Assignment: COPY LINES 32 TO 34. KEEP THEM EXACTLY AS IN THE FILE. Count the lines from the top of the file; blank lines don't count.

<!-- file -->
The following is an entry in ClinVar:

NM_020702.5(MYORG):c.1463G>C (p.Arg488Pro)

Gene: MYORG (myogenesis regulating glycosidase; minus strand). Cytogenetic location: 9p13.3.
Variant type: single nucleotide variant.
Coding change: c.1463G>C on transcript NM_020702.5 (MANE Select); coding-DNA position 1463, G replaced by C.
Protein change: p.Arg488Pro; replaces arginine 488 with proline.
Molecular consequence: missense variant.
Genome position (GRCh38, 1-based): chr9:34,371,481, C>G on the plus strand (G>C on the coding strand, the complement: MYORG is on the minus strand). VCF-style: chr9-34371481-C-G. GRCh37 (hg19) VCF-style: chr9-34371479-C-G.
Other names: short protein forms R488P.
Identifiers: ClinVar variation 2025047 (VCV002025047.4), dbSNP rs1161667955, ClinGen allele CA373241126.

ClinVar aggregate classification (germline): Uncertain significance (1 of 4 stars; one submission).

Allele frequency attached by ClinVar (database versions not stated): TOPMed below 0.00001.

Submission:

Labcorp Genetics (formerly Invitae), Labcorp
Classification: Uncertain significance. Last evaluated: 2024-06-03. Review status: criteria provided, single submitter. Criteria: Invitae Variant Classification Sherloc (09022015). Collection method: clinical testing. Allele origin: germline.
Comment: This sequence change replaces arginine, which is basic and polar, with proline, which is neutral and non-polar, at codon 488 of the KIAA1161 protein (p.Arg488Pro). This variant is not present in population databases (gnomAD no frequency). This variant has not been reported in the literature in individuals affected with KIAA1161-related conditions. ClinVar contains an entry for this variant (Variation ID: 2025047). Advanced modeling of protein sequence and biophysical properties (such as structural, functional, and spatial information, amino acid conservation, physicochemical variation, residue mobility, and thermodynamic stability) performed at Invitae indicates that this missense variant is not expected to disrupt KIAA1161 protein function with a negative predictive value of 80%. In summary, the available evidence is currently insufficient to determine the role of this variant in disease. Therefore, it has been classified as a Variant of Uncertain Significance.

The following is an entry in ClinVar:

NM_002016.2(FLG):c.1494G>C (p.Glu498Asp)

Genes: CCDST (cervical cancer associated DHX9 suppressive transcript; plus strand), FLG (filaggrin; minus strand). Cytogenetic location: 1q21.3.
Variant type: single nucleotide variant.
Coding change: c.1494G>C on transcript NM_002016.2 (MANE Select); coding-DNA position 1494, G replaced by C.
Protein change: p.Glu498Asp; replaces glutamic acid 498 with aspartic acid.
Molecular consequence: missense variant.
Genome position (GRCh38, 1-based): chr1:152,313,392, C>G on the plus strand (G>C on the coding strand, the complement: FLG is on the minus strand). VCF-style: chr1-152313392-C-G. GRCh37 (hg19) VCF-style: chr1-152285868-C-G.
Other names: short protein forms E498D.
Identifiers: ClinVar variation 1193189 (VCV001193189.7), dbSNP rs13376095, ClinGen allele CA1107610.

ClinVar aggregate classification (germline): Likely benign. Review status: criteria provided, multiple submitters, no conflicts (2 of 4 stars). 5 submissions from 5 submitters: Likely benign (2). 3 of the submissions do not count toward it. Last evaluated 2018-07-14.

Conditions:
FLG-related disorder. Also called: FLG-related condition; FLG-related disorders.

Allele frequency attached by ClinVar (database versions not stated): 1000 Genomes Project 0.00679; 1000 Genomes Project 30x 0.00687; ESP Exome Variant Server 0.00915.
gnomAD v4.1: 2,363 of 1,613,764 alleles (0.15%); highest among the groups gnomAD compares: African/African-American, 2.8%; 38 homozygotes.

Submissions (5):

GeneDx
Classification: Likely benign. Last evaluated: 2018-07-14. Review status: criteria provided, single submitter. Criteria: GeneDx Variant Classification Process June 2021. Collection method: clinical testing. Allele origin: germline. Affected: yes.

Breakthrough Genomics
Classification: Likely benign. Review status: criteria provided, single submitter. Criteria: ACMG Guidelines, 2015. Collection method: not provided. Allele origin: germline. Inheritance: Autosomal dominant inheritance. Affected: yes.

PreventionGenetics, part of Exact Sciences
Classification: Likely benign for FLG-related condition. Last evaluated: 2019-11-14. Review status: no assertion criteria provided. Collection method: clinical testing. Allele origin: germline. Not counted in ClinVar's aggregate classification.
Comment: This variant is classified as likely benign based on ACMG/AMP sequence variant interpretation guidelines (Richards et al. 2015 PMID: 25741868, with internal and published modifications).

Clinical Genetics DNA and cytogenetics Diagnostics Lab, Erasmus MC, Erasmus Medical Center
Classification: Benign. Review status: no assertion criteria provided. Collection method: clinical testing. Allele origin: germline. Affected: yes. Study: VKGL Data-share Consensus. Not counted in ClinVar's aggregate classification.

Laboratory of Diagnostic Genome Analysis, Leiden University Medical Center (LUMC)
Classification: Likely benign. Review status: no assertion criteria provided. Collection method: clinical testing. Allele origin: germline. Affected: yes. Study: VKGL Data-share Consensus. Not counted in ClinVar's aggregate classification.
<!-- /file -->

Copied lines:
Submissions (5):

GeneDx
Classification: Likely benign. Last evaluated: 2018-07-14. Review status: criteria provided, single submitter. Criteria: GeneDx Variant Classification Process June 2021. Collection method: clinical testing. Allele origin: germline. Affected: yes.